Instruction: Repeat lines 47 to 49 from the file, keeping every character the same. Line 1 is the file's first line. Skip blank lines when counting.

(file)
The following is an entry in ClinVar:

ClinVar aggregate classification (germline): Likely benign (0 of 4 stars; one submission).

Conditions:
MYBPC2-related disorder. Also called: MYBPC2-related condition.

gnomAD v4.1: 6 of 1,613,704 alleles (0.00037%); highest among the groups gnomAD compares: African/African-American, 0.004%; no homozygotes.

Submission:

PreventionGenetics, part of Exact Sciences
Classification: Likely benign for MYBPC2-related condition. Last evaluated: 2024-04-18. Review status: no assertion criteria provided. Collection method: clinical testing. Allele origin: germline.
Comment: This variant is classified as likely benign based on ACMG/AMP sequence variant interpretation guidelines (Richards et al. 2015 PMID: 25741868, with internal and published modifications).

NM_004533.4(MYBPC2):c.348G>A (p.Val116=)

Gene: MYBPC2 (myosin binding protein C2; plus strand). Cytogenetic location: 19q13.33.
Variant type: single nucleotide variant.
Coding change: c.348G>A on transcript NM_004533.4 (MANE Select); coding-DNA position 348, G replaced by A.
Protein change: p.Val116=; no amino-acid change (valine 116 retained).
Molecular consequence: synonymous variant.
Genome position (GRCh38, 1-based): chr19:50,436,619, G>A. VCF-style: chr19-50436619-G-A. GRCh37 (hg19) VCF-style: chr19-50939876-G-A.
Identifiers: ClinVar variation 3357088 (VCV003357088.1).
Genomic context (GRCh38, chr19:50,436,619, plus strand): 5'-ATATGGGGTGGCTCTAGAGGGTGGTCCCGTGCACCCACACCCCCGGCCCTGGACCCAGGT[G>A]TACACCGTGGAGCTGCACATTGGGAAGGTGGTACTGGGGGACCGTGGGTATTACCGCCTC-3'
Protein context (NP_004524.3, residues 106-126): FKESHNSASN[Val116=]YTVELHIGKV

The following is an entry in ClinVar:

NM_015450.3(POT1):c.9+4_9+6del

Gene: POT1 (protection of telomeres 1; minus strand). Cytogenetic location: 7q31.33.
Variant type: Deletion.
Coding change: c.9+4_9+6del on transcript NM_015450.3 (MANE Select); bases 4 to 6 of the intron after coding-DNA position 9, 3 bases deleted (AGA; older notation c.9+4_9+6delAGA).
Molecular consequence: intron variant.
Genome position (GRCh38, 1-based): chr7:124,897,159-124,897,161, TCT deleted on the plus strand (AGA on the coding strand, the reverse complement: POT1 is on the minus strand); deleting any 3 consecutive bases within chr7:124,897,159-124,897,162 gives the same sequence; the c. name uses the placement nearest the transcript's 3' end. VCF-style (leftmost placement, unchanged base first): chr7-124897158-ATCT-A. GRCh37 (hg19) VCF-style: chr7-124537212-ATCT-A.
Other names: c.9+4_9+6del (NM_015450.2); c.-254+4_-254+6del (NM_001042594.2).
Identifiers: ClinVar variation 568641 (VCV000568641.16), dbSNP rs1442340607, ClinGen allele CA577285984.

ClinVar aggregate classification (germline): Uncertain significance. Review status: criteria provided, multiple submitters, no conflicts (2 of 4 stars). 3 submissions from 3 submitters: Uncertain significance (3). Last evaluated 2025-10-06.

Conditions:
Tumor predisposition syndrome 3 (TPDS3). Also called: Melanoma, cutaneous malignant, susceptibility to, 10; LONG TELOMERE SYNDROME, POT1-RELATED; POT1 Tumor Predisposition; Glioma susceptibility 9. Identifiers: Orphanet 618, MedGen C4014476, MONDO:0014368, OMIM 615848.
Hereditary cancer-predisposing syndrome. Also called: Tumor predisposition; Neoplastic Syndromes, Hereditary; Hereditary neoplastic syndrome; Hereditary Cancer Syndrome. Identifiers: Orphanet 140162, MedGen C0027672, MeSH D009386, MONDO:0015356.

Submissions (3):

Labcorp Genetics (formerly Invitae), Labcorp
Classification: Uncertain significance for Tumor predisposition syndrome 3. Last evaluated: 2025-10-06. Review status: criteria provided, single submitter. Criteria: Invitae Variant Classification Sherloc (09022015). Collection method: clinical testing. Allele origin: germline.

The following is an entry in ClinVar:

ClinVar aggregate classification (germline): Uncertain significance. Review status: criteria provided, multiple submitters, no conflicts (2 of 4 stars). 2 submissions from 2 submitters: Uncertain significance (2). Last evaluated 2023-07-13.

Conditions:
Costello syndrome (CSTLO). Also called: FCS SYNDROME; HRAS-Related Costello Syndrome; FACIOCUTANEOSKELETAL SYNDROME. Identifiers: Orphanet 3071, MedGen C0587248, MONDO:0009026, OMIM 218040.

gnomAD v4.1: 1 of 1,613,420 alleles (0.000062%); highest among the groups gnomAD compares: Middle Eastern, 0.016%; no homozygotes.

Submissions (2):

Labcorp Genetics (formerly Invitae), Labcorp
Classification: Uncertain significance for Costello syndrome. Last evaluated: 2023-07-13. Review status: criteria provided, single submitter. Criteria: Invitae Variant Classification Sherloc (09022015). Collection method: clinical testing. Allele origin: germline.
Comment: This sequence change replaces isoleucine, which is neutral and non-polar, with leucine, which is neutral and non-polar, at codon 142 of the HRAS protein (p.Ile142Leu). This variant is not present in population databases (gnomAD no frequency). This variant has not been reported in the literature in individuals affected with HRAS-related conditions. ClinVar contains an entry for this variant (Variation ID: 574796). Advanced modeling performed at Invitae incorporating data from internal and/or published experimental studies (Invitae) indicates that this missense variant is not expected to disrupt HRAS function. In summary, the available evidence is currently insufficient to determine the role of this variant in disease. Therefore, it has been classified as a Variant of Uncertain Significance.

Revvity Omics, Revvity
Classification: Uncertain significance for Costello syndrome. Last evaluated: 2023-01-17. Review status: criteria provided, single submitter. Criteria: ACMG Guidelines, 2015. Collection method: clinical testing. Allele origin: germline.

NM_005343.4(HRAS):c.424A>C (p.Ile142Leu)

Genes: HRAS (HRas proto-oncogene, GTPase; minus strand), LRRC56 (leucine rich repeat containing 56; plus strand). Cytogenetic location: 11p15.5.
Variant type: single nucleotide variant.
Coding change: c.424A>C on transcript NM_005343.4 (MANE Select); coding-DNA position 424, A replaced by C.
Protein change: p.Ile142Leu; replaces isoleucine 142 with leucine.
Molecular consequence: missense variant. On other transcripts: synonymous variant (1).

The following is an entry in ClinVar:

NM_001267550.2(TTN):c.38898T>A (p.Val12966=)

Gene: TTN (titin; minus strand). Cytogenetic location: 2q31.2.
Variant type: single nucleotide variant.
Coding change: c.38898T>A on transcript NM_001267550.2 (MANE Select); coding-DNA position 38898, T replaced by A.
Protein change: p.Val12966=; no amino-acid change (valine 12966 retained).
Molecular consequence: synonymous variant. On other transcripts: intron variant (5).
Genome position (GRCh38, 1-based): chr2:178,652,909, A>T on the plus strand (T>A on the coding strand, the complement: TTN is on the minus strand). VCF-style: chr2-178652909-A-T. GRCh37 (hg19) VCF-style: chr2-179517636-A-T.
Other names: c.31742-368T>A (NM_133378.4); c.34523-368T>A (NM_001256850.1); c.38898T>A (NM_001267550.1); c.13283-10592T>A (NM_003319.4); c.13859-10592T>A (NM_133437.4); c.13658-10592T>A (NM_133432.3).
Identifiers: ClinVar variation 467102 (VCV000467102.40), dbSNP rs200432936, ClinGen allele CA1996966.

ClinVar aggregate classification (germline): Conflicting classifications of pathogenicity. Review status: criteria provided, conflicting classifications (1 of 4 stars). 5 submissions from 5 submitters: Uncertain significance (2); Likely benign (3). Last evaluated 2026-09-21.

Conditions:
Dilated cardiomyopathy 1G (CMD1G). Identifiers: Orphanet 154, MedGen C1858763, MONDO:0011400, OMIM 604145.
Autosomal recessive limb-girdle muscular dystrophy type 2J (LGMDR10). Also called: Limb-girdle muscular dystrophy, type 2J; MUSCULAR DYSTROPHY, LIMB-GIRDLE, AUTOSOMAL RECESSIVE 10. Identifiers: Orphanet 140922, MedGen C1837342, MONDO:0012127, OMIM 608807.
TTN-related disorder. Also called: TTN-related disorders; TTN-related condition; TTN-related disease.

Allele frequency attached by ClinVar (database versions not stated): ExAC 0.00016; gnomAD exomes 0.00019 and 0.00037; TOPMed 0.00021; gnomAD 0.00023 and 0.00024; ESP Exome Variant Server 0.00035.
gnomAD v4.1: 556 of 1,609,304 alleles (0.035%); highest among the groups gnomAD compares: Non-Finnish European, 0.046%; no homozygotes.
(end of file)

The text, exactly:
NM_005343.4(HRAS):c.424A>C (p.Ile142Leu)

Genes: HRAS (HRas proto-oncogene, GTPase; minus strand), LRRC56 (leucine rich repeat containing 56; plus strand). Cytogenetic location: 11p15.5.
Variant type: single nucleotide variant.